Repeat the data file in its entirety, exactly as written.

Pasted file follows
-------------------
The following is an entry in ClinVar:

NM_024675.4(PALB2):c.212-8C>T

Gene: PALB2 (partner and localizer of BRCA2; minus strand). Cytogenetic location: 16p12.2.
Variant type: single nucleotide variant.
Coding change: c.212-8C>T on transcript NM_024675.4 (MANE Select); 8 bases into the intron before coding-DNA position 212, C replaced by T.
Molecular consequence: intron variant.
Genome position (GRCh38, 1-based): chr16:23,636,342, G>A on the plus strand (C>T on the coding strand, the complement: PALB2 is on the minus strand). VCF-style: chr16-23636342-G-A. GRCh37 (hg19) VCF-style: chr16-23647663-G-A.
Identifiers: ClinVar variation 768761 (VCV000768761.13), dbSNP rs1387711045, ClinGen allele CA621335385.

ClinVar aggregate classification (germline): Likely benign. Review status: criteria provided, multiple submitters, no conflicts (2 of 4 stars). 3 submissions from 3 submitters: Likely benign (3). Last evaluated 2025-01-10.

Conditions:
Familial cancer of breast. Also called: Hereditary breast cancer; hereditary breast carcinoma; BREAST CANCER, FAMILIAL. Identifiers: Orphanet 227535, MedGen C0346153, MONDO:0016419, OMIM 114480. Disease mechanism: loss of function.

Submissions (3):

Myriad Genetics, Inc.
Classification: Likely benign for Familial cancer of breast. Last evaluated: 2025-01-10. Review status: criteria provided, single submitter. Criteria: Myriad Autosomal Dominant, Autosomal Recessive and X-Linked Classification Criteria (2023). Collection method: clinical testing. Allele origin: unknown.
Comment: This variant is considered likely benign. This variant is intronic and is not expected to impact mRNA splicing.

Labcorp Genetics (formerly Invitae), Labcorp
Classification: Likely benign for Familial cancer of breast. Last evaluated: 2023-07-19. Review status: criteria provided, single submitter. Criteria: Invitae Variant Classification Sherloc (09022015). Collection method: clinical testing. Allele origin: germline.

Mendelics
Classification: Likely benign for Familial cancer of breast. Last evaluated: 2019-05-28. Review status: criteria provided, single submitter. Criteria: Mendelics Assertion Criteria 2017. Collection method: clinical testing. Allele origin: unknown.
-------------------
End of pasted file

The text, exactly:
The following is an entry in ClinVar:

NM_024675.4(PALB2):c.212-8C>T

Gene: PALB2 (partner and localizer of BRCA2; minus strand). Cytogenetic location: 16p12.2.
Variant type: single nucleotide variant.
Coding change: c.212-8C>T on transcript NM_024675.4 (MANE Select); 8 bases into the intron before coding-DNA position 212, C replaced by T.
Molecular consequence: intron variant.
Genome position (GRCh38, 1-based): chr16:23,636,342, G>A on the plus strand (C>T on the coding strand, the complement: PALB2 is on the minus strand). VCF-style: chr16-23636342-G-A. GRCh37 (hg19) VCF-style: chr16-23647663-G-A.
Identifiers: ClinVar variation 768761 (VCV000768761.13), dbSNP rs1387711045, ClinGen allele CA621335385.

ClinVar aggregate classification (germline): Likely benign. Review status: criteria provided, multiple submitters, no conflicts (2 of 4 stars). 3 submissions from 3 submitters: Likely benign (3). Last evaluated 2025-01-10.

Conditions:
Familial cancer of breast. Also called: Hereditary breast cancer; hereditary breast carcinoma; BREAST CANCER, FAMILIAL. Identifiers: Orphanet 227535, MedGen C0346153, MONDO:0016419, OMIM 114480. Disease mechanism: loss of function.

Submissions (3):

Myriad Genetics, Inc.
Classification: Likely benign for Familial cancer of breast. Last evaluated: 2025-01-10. Review status: criteria provided, single submitter. Criteria: Myriad Autosomal Dominant, Autosomal Recessive and X-Linked Classification Criteria (2023). Collection method: clinical testing. Allele origin: unknown.
Comment: This variant is considered likely benign. This variant is intronic and is not expected to impact mRNA splicing.

Labcorp Genetics (formerly Invitae), Labcorp
Classification: Likely benign for Familial cancer of breast. Last evaluated: 2023-07-19. Review status: criteria provided, single submitter. Criteria: Invitae Variant Classification Sherloc (09022015). Collection method: clinical testing. Allele origin: germline.

Mendelics
Classification: Likely benign for Familial cancer of breast. Last evaluated: 2019-05-28. Review status: criteria provided, single submitter. Criteria: Mendelics Assertion Criteria 2017. Collection method: clinical testing. Allele origin: unknown.